Human leukocyte antigen distribution in Israeli patients with psoriatic arthritis

Rheumatol Int. 2004 Mar;24(2):93-7. doi: 10.1007/s00296-003-0325-0. Epub 2003 Jun 17.


Objectives: This study was designed to investigate the distribution of human leukocyte antigen (HLA) classes I and II in a group of Israeli Jewish patients with psoriatic arthritis (PsA) and identify HLA markers related to disease manifestation in PsA.

Patients and methods: Human leukocyte antigens class I and class II (both serologically and from oligotyping) were tested in a group of 50 consecutive patients with PsA, 32 with skin psoriasis (PSO), and 255 healthy persons. Data on age, gender, disease duration, and pattern of rheumatological manifestations-oligoarthritis, polyarthritis, spinal involvement, involvement of distal interphalangeal joints (DIPs), and enthesitis-were registered.

Results: Human leukocyte antigens A3, B13, and B38 alleles were found to be significantly prevalent in PsA compared with PSO patients and healthy controls. HLA-B27 was found in only two out of 50 patients with PsA. Patients with PSO and PsA had significantly increased incidence of HLA-DRB0101 and -DRB0301, while the frequency of HLA-DRB0403 was significantly higher among patients with PsA of Ashkenazi origin. We found a statistically significant association between DIP involvement and the presence of HLA-A26 and -B38, while HLA-DRB0301 was related to spinal involvement.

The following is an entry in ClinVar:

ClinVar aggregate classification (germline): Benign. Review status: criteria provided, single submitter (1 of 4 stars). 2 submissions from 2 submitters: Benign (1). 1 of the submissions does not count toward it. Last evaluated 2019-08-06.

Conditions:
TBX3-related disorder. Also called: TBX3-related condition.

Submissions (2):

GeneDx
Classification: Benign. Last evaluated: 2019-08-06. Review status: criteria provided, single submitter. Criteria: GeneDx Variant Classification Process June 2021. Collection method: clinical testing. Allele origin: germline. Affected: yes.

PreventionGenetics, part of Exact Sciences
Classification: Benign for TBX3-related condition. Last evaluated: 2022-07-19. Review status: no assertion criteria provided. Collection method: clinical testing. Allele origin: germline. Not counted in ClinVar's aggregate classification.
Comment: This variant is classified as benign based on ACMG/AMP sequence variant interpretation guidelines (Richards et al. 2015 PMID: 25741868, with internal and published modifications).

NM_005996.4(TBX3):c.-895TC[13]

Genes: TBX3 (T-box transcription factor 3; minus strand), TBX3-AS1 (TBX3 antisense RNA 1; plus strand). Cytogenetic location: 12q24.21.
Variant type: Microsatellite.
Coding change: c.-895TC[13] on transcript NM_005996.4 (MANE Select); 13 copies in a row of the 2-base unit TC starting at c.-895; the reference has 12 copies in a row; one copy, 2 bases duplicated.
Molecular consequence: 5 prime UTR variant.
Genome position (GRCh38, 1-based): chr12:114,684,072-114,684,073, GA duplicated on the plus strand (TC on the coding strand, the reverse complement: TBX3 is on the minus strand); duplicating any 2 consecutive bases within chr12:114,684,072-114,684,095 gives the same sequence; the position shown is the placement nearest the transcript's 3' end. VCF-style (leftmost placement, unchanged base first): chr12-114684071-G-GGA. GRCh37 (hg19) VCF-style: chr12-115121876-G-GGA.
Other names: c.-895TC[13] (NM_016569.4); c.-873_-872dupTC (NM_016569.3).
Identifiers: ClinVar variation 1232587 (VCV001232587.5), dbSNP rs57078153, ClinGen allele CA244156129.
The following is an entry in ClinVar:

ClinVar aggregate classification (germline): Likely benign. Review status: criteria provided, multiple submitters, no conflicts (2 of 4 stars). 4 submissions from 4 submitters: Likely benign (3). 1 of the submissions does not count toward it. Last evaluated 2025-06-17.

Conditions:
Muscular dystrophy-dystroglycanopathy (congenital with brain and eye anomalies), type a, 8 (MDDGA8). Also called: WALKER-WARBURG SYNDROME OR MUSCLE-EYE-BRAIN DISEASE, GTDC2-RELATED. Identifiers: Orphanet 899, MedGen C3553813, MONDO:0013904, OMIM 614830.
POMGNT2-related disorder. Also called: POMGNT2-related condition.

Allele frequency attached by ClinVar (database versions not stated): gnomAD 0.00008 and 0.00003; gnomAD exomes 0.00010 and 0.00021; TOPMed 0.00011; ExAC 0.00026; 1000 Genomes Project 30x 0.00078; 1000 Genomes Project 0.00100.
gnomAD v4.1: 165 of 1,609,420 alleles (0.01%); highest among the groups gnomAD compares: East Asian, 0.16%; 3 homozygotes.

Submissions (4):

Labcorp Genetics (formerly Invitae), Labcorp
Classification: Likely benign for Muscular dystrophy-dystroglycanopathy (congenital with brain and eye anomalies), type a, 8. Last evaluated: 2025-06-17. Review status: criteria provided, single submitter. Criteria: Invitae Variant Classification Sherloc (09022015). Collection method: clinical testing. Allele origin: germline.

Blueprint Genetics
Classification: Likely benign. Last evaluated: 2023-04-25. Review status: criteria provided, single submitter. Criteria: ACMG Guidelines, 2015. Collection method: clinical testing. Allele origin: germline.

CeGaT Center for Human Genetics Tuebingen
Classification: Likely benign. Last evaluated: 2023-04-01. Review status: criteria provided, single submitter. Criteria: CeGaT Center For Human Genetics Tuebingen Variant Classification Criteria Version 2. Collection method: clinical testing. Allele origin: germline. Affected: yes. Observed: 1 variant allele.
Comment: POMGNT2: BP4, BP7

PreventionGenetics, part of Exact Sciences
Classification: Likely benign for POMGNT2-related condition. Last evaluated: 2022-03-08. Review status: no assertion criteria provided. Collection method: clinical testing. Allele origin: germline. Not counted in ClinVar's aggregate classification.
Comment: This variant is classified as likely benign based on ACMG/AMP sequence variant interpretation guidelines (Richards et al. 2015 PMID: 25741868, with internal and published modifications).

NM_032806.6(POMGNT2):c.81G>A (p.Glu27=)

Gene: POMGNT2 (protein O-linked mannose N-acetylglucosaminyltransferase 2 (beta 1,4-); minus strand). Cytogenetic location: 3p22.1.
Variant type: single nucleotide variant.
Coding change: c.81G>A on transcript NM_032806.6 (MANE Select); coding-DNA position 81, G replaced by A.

Conclusions: Psoriatic arthritis in Israeli patients seems to be associated with the presence of HLA-A3, -B13, -B38, -DRB0101, and -DRB0301. HLA-B27 was not a marker of PsA in this cohort of patients, including patients with psoriatic spondyloarthropathy.

MeSH terms

  • Adult
  • Aged
  • Arthritis, Psoriatic / blood
  • Arthritis, Psoriatic / ethnology
  • Arthritis, Psoriatic / immunology*
  • Biomarkers / blood
  • Cohort Studies
  • Female
  • HLA Antigens / blood
  • HLA Antigens / immunology*
  • Humans
  • Israel
  • Jews / ethnology
  • Male
  • Middle Aged


  • Biomarkers
  • HLA Antigens